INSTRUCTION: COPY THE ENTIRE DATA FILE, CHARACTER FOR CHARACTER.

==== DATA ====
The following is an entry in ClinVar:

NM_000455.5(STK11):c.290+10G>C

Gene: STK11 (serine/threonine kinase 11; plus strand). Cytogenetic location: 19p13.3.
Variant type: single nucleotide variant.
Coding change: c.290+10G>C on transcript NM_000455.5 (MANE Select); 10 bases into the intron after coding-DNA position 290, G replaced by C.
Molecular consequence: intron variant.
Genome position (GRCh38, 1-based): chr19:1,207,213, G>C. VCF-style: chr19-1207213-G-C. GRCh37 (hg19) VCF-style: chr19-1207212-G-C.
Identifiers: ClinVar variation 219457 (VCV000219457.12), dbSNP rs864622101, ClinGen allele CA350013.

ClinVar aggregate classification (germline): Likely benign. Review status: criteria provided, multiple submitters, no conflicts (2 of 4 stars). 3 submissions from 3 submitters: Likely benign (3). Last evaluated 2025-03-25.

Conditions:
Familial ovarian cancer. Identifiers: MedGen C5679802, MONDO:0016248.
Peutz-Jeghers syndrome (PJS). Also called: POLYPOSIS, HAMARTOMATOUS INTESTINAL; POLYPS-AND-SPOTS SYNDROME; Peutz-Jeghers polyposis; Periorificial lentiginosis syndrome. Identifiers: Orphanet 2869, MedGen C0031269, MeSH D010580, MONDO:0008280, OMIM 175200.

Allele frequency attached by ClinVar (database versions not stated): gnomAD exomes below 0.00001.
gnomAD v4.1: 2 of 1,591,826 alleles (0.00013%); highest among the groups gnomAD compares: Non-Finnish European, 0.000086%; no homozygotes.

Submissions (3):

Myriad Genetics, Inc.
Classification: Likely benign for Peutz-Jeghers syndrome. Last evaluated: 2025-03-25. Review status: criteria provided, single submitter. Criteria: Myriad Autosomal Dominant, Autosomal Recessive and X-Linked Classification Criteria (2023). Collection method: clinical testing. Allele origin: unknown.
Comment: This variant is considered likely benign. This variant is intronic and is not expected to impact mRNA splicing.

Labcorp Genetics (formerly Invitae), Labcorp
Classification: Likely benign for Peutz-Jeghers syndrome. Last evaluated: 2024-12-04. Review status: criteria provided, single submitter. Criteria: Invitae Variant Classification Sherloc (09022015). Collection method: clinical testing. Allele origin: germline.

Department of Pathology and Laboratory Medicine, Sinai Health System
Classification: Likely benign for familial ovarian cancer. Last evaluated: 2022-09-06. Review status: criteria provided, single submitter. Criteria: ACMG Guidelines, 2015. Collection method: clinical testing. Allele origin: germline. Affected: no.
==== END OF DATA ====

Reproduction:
The following is an entry in ClinVar:

NM_000455.5(STK11):c.290+10G>C

Gene: STK11 (serine/threonine kinase 11; plus strand). Cytogenetic location: 19p13.3.
Variant type: single nucleotide variant.
Coding change: c.290+10G>C on transcript NM_000455.5 (MANE Select); 10 bases into the intron after coding-DNA position 290, G replaced by C.
Molecular consequence: intron variant.
Genome position (GRCh38, 1-based): chr19:1,207,213, G>C. VCF-style: chr19-1207213-G-C. GRCh37 (hg19) VCF-style: chr19-1207212-G-C.
Identifiers: ClinVar variation 219457 (VCV000219457.12), dbSNP rs864622101, ClinGen allele CA350013.

ClinVar aggregate classification (germline): Likely benign. Review status: criteria provided, multiple submitters, no conflicts (2 of 4 stars). 3 submissions from 3 submitters: Likely benign (3). Last evaluated 2025-03-25.

Conditions:
Familial ovarian cancer. Identifiers: MedGen C5679802, MONDO:0016248.
Peutz-Jeghers syndrome (PJS). Also called: POLYPOSIS, HAMARTOMATOUS INTESTINAL; POLYPS-AND-SPOTS SYNDROME; Peutz-Jeghers polyposis; Periorificial lentiginosis syndrome. Identifiers: Orphanet 2869, MedGen C0031269, MeSH D010580, MONDO:0008280, OMIM 175200.

Allele frequency attached by ClinVar (database versions not stated): gnomAD exomes below 0.00001.
gnomAD v4.1: 2 of 1,591,826 alleles (0.00013%); highest among the groups gnomAD compares: Non-Finnish European, 0.000086%; no homozygotes.

Submissions (3):

Myriad Genetics, Inc.
Classification: Likely benign for Peutz-Jeghers syndrome. Last evaluated: 2025-03-25. Review status: criteria provided, single submitter. Criteria: Myriad Autosomal Dominant, Autosomal Recessive and X-Linked Classification Criteria (2023). Collection method: clinical testing. Allele origin: unknown.
Comment: This variant is considered likely benign. This variant is intronic and is not expected to impact mRNA splicing.

Labcorp Genetics (formerly Invitae), Labcorp
Classification: Likely benign for Peutz-Jeghers syndrome. Last evaluated: 2024-12-04. Review status: criteria provided, single submitter. Criteria: Invitae Variant Classification Sherloc (09022015). Collection method: clinical testing. Allele origin: germline.

Department of Pathology and Laboratory Medicine, Sinai Health System
Classification: Likely benign for familial ovarian cancer. Last evaluated: 2022-09-06. Review status: criteria provided, single submitter. Criteria: ACMG Guidelines, 2015. Collection method: clinical testing. Allele origin: germline. Affected: no.